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Tuesday Trials and Tribulations
Ten Reasons To Love Merlot

By Charles Olken

It has been ten years since the movie Sideways created a Pinot Noir boomlet, or perhaps, more accurately, added to the Pinot Noir boom that was already underway. But, in so doing, it is said that Sideways also killed Merlot. After all, one of the most memorable and oft-repeated lines from Sideways was “If anyone orders Merlot, I’m leaving. I’m not drinking any fucking Merlot”.

For years afterwards, we were treated to wise men telling us that Merlot was dead. But, truth be told, there were plenty of wise men who told us that same thing years before the movie. Like so many movies, by the time the words are written down in a script, acted out before the cameras, edited and finally brought to the silver screen, the news is no longer news. And while I point no fingers at what Sideway did to both enhance and screw up Pinot Noir’s fame and fortune, it really did far less damage to Merlot than most reports would have you believe.

Here is the long and short of it. Merlot was in a spot of bother the moment it became the tipple of choice for the wine by the glass crowd. Everybody winery owner and his brother had to make one, and that led to a planting frenzy that saw Merlot going into all the wrong places. Too cold, and it made green-tasting wines that enhanced the grape’s modest but evident herbal side. Too warm, and that was the sin of most of the frenzied plantings, and all one got was flabby, dull wines that turned the grape’s supple side into corpulence. Yes, Merlot had been at least partially undone by the wine industry years earlier and was ready for a fall of sorts.

But that fall was both far less dramatic than oft-reported and did not lead to the disappearance of Merlot. Far from it, indeed. Merlot sales, after Sideways, did not decline, and if anything, the better side of Merlot kept the grape popular then and keeps it popular today. Just ask Duckhorn, the leader in seriously-crafted, pricey Merlot.

But there are two other measures of Merlot that mean a lot more because they are so very observable. The first is the change in grape acreage. Admittedly, Merlot has not gained much over the last ten years, but so too has it not lost much. If anything, Merlot is holding its own and continues to boast more acreage than Pinot Noir, Syrah and all the other grapes other than Cabernet Sauvignon, and, by a smidge, than Zinfandel, most of which was planted years ago. Not to go on about Zinfandel, but its acreage in coastal vineyards has fallen.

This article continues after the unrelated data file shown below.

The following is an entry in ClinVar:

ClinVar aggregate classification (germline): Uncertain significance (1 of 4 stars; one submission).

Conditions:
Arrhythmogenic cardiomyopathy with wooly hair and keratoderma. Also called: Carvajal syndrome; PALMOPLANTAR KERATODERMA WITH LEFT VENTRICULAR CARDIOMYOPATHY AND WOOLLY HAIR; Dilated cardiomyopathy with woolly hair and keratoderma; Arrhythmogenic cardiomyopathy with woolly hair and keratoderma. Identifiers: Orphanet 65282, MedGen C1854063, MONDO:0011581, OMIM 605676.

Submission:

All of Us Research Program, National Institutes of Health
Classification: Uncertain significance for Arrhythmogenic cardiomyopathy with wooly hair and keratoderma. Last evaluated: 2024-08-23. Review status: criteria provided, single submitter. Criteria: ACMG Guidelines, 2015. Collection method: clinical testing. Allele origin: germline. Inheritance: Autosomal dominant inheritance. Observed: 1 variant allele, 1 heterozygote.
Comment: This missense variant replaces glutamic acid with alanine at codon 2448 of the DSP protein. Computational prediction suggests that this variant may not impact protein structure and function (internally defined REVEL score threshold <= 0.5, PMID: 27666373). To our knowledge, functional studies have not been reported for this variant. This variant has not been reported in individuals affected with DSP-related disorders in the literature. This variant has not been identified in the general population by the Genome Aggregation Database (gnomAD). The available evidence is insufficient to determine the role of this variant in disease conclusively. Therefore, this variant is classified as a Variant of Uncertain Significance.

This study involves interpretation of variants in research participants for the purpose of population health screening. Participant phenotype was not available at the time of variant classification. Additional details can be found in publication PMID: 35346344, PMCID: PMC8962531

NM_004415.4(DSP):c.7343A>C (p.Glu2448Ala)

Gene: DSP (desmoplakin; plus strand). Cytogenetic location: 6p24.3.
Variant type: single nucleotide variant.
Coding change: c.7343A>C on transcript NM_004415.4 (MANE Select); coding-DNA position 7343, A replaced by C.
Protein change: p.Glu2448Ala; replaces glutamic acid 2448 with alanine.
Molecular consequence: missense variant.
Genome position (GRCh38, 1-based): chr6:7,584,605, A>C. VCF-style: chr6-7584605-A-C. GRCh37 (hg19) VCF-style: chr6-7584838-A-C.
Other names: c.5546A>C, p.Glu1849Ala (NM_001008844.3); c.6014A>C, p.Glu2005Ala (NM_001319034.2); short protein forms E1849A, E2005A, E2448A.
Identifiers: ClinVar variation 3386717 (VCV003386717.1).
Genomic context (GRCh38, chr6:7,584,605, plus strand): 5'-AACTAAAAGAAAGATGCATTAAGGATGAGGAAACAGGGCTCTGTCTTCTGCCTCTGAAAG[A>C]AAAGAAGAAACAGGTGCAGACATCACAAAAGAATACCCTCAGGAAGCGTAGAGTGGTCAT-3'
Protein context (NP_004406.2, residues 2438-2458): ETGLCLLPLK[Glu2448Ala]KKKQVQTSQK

And, when one looks at quality, Merlot continues to provide plenty of highly desirable, rewarding wines at a cross-section of price levels. That is the ultimate test for us here at CGCW. Acreage may be a measure for wine economists, but quality, and bang for the buck, are the measures that we use in serving our readership. By those standards, Merlot is doing just fine, thank you.

Herewith then, our ten reasons (ten Merlots that wine lovers should not overlook) why Merlot continues to be loved. Prices are for recent wines. No vintages are given because this is list of wines we consider to be reliable in more often than not. Comments are offered because we can’t help ourselves.

BLACKBIRD Arise Napa Valley $50.00
The most accessible of the deep and ageworthy reds from Blackbird, and the one which inevitably causes us to start singing.

CHATEAU STE. MICHELLE Ethos Reserve Columbia Valley $42.00
A good sturdy wine, it is one of several from Chateau Ste. Michelle that deserve mention, including the latest Columbia Valley bottling, a steal at $14.00

COLUMBIA CREST H3 Horse Heaven Hills $15.00 GOOD VALUE
Yet another remarkable value from the Chateau Ste. Michelle family.

DAOU Micho Paso Robles $46.00
Only one vintage seen, but Daou is our Winery of The Year and we have confidence that its early successes will continue.

DUCKHORN Napa Valley $52.00
In virtually every review of Merlot, Duckhorn racks up high honors, and that will include our reviews of Merlot now in progress and to be in print in a few weeks.

J. LOHR Los Osos Paso Robles $15.00 GOOD VALUE
At the top of the QPR (quality to price ratio) listings in many vintages, this invitingly priced wine is lush and tasty.

MCINTYRE Kimberly Vineyard Arroyo Seco 2011 $19.50 GOOD VALUE
A surprise from an area in which Merlot might not be expected to succeed, this wine has done just that for several consecutive vintages.

NORTHSTAR Columbia Valley $40.00
There are so many good Merlot from Washington that we might have named another half dozen, but this one has always impressed and makes a strong case for Merlot as a collectable.

SHAFER Napa Valley $50.00
Shafer rarely misses the mark with any variety, and while its ripe and rich style may not be for every palate, it certainly pleases ours. This lusty wine is a family favorite for service with long-cooked meats like short ribs of beef.

THREE RIVERS Columbia Valley $19.00 GOOD VALUE
And also not to be overlooked is this price-worthy and eminently tasty, well-balanced effort from Washington.


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by David L Price
Posted on:2/24/2014 11:15:45 AM

Am moving to drinking Merlot and buying less cabernet because the good merlots seem to be better balanced and less tannic than their big brothers.  As I age up I am thinking less about long term cellaring required for ageworthy cabs - don't want to leave my sons with the burden of cellaring the ageable wines, right?  Thanks for your views on wine, don't always agree but love the info and an intelligent, strong point of view.

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